“…while it might seem that my son is in his own world, he is actually in two worlds, theirs and his, aware, conscious, and observant of both simultaneously.”
by Erik Raschke and K. Kristiaan (instagram.com/K.Kristiaan)
My ten year-old son cannot read, nor write, nor count higher than five. But what I have always understood and what has become apparent through my son’s photography, is that he is not only aware, but constantly absorbing the world around him and that his expressive strength comes not from words or drawings, but from taking photos or video and playing it back later, studying it endlessly. While walking the dog or returning from the grocery store, he might be stumbling along, twenty feet behind, talking to himself, seemingly lost to an imaginary conversation, but, in fact, he is actively recording the world around him in ways that we cannot entirely understand.
We know and have known for some time that communication is essential for children and teenagers, especially since autism is a disability of communication. When a child cannot express his or herself, they become trapped in their own mind, leading to depression and frustration. Thankfully, my son has discovered video and film and through this expression he has found like-minded people who give him “likes” on his Instagram account or see his work and congratulate him personally. Speaking might be difficult, but art has given him not only a way to express himself, but to connect with the world at large.
The following videos were made over the cold, dark winter months in Amsterdam. Because my son cannot go outside by himself, most weekends, he spends a good deal of time indoors. Using the slow-motion function on an Iphone, he records his world and watches it back at a pace that he can understand. He often deletes many of the films, but always leaves a couple for me to watch at the end of the day. Watch them like he watches them, not for the action, but for the minutiae, the shimmering of the orange water, his brother’s black cap moving through the forest dusk. He films all these on his own. He comes up with the ideas. These are a few. The rest you can see at his Instagram account: instagram.com/K.Kristiaan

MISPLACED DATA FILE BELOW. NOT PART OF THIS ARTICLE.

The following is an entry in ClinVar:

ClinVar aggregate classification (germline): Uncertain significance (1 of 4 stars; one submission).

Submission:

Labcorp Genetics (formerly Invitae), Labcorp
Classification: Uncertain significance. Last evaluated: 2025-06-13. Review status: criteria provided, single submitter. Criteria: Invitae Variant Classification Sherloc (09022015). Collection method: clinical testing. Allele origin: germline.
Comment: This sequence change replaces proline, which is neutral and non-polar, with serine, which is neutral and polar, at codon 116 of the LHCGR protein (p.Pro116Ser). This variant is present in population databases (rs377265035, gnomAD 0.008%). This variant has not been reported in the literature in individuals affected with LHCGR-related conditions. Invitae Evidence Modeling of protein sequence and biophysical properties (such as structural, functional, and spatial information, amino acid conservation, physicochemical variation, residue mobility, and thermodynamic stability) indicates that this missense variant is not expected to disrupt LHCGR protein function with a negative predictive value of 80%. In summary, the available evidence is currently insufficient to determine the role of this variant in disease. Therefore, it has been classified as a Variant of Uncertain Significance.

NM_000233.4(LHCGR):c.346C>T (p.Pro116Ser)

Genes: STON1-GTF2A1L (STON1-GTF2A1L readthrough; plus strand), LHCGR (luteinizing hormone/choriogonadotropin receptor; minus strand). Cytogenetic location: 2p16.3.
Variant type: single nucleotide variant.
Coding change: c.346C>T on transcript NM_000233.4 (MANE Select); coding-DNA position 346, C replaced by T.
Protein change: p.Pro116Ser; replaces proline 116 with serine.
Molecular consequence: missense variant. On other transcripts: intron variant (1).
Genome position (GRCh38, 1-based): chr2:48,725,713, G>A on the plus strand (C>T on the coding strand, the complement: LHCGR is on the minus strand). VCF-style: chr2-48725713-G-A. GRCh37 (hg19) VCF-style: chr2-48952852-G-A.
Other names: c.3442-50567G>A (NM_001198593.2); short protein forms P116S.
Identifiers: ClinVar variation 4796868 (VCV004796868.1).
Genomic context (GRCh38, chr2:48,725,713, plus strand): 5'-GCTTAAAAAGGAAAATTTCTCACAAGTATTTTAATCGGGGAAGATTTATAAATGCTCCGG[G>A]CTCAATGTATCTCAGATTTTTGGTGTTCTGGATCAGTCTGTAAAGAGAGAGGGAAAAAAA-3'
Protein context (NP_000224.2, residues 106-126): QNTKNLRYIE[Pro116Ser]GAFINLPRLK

We saw a video on Martha Stewart on how to make a snow-globe. My son said that his friends needed to have fun. So I helped him find a jar and glitter. He then put his doll Watty, her dog, and several friends into what he called a “disco.” He then filmed it with my phone.
Glitter and Gold Disco –
Since I don’t let my children watch much television or play on Ipads, it is often a challenge to keep them occupied. It is especially challenging with my autistic son because he cannot read and his dyspraxia leaves him often distracted. But this winter, he began filming his doll and best friend, Watty, in a variety of places, including the kitchen sink. This happens to be in a bowl with leftover orange Jello-O and water. The end effect was quite beautiful.
Watty Swimming in Orange
Ever since he was a child and I took him to Chuckie Cheese years ago, he has been terrified as well as fascinated by animatronics. So when he begged me to take him back to see the Jordan Wolfson exhibit at the Stedelijk museum just so he could film it in slo-mo with his doll, Watty, I was surprised. I think, somewhere in his subconscious, and because he has always struggled with fine motor skills, he connects emotionally with the jerky movements and robotic behavior of animatronics. Not only that, but this girl is dragged by chains and I know that on his less lucid days, when we have a lot of errands to run, he feels similarly chained/dragged/pulled.
What I love about this film is that, around the 2-minute mark, my son begins to move his doll Watty in a similar motion with Wolfson’s animatronic sculpture, so that his Playmobil doll is almost imitating art. While the first two minutes accurately portray how my son feels about his own body, you can skip to minute 2 to see how my son’s doll Watty, his alter-ego, reacts almost as if she is the one watching the exhibition.
Jordan Wolfson and Watty –
A way my son stims is to endlessly drop a doll, whether it be from the kitchen counter or the arm-rest in the car, onto the floor. It can drive a parent crazy, but it does relax him. One day, at a garage sale, my son found this child’s cash register and it has become a way for not only to stim, but to create elaborate stories about his doll Watty, and her baby brothers, to fall into caves or haunted houses, only to come sliding out the “magic portal.” This was filmed one snowy day and I loved how the snowflakes drifted at the same pace as the figures.
Winter Cash Register –
This was one of the first slow-motion films he ever made. There are several boys on our block who have bullied my son in the past. The worst part is that he cannot point out who exactly the boys are. When I ask him who has taken his ball or pushed him off his bike, his words trip over themselves and he often just winds up breaking down into sobs.
In this film, my son is trailing behind me when a neighborhood boy steps out of his apartment. I have no idea whether this boy is one of the bullies, most likely not, but the look he gives my son, who was, as usual, walking unevenly, mumbling to himself, in deep in conversation with himself, is how kids often look at him. I only wish they knew what I knew: that while it might seem that my son is in his own world, he is actually in two worlds, theirs and his, aware, conscious, and observant of both simultaneously.
K. Kristiaan was diagnosed with Classic Autism at the age of 2. He is both an American and Dutch citizen. You can visit him on Instagram at K.Kristiaan or find him selling his photos with his younger brother in Amsterdam. Erik Raschke is a writer based in Amsterdam. He is the author of The Book of Samuel: A Novel. You can read more about K.Kristiaan in this Atlantic article – The Unmanufactured Impact of a Plastic Best Friend.